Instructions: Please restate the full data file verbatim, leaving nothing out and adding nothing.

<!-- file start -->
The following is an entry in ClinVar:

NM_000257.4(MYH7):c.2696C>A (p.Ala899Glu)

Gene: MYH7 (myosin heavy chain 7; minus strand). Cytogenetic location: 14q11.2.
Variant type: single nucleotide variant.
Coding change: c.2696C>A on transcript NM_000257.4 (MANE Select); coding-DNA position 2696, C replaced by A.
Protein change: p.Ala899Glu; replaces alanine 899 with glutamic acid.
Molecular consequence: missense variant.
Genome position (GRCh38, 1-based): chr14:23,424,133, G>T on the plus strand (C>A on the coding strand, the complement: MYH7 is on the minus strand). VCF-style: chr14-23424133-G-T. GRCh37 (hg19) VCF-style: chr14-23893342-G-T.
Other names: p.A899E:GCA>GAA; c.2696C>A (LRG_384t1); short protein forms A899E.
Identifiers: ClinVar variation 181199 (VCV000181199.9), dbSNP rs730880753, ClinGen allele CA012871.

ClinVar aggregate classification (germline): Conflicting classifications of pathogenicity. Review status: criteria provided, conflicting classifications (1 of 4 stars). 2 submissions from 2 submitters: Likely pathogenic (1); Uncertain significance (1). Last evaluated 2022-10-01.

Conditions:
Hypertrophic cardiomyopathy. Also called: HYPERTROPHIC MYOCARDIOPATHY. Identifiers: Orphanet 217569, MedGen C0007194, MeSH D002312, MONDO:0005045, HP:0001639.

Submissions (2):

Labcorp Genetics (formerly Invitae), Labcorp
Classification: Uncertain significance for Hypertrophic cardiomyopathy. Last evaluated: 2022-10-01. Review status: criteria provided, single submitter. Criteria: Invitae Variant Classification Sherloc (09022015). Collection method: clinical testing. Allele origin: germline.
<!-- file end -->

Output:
The following is an entry in ClinVar:

NM_000257.4(MYH7):c.2696C>A (p.Ala899Glu)

Gene: MYH7 (myosin heavy chain 7; minus strand). Cytogenetic location: 14q11.2.
Variant type: single nucleotide variant.
Coding change: c.2696C>A on transcript NM_000257.4 (MANE Select); coding-DNA position 2696, C replaced by A.
Protein change: p.Ala899Glu; replaces alanine 899 with glutamic acid.
Molecular consequence: missense variant.
Genome position (GRCh38, 1-based): chr14:23,424,133, G>T on the plus strand (C>A on the coding strand, the complement: MYH7 is on the minus strand). VCF-style: chr14-23424133-G-T. GRCh37 (hg19) VCF-style: chr14-23893342-G-T.
Other names: p.A899E:GCA>GAA; c.2696C>A (LRG_384t1); short protein forms A899E.
Identifiers: ClinVar variation 181199 (VCV000181199.9), dbSNP rs730880753, ClinGen allele CA012871.

ClinVar aggregate classification (germline): Conflicting classifications of pathogenicity. Review status: criteria provided, conflicting classifications (1 of 4 stars). 2 submissions from 2 submitters: Likely pathogenic (1); Uncertain significance (1). Last evaluated 2022-10-01.

Conditions:
Hypertrophic cardiomyopathy. Also called: HYPERTROPHIC MYOCARDIOPATHY. Identifiers: Orphanet 217569, MedGen C0007194, MeSH D002312, MONDO:0005045, HP:0001639.

Submissions (2):

Labcorp Genetics (formerly Invitae), Labcorp
Classification: Uncertain significance for Hypertrophic cardiomyopathy. Last evaluated: 2022-10-01. Review status: criteria provided, single submitter. Criteria: Invitae Variant Classification Sherloc (09022015). Collection method: clinical testing. Allele origin: germline.